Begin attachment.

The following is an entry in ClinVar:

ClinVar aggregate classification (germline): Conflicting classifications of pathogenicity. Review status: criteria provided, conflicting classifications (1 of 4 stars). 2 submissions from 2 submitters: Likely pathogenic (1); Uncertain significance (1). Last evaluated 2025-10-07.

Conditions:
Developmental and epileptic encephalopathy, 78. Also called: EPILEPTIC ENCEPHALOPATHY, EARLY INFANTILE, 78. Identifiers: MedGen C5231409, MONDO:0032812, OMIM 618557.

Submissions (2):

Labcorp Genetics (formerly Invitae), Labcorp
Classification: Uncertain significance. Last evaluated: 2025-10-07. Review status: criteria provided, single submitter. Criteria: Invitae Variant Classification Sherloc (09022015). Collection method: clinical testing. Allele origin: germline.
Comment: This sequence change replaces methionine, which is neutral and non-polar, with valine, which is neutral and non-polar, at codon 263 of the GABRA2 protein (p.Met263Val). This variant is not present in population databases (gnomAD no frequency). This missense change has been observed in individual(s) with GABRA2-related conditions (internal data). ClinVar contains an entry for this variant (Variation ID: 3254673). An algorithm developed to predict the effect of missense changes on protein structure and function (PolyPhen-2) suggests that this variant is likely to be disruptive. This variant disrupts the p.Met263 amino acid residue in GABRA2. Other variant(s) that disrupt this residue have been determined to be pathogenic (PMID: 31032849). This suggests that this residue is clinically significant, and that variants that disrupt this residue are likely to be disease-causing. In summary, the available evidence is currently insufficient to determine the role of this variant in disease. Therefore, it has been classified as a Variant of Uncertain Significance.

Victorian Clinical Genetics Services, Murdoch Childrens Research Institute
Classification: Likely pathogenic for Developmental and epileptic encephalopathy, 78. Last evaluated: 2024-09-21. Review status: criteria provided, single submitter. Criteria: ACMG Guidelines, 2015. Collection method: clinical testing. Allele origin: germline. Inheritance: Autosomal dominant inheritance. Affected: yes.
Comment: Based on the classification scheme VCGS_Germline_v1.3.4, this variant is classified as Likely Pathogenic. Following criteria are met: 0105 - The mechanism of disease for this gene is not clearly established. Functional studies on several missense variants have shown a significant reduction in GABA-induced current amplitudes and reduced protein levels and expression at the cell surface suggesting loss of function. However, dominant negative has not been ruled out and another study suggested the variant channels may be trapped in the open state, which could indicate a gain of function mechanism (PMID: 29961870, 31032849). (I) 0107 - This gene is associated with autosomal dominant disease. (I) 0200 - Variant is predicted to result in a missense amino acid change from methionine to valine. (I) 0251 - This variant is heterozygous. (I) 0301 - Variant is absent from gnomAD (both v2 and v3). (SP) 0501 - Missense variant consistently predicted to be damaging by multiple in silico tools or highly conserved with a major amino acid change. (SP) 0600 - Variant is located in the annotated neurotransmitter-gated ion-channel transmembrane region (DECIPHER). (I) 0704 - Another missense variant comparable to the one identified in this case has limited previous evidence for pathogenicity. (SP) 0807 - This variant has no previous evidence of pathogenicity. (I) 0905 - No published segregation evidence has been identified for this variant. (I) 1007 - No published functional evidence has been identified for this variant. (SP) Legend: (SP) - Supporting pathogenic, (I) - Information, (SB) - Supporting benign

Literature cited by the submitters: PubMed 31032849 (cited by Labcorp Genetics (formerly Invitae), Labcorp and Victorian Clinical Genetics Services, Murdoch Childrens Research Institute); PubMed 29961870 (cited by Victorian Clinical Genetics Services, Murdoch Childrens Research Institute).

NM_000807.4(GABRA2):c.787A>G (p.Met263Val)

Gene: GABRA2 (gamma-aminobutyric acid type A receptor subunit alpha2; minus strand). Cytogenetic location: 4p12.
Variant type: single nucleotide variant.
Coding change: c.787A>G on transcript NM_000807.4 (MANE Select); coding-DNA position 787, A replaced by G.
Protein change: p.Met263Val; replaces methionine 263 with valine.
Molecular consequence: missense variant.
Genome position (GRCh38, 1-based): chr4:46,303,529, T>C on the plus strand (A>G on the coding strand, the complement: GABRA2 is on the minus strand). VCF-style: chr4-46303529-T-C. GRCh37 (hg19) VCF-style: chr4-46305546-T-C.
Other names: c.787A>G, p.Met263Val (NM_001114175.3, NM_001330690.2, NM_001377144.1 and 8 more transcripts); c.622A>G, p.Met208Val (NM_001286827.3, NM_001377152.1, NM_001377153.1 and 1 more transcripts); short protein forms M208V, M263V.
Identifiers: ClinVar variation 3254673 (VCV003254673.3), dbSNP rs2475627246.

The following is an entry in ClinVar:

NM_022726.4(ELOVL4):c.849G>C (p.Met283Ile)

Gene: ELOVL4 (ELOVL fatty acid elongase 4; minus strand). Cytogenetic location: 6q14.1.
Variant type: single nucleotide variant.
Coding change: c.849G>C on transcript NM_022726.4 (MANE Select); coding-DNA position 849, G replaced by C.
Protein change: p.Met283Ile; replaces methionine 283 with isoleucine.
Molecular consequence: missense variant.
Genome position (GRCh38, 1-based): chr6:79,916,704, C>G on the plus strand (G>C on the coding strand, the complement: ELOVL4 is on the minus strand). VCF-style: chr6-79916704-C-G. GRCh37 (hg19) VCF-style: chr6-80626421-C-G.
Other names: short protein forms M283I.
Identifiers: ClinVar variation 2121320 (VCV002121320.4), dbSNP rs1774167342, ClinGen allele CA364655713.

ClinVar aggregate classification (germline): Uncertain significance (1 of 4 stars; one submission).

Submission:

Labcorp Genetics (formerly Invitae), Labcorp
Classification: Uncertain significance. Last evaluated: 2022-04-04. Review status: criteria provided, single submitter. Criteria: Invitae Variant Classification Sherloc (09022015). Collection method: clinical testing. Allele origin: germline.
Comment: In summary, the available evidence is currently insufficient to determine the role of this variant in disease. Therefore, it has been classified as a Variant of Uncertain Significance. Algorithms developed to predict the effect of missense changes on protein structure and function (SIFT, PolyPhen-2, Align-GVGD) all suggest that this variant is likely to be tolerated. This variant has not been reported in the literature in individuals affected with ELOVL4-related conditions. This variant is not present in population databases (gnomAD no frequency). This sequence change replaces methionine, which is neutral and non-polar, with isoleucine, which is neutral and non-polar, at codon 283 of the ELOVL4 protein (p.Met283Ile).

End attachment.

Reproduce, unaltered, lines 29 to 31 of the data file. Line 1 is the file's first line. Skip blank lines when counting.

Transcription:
Genome position (GRCh38, 1-based): chr6:79,916,704, C>G on the plus strand (G>C on the coding strand, the complement: ELOVL4 is on the minus strand). VCF-style: chr6-79916704-C-G. GRCh37 (hg19) VCF-style: chr6-80626421-C-G.
Other names: short protein forms M283I.
Identifiers: ClinVar variation 2121320 (VCV002121320.4), dbSNP rs1774167342, ClinGen allele CA364655713.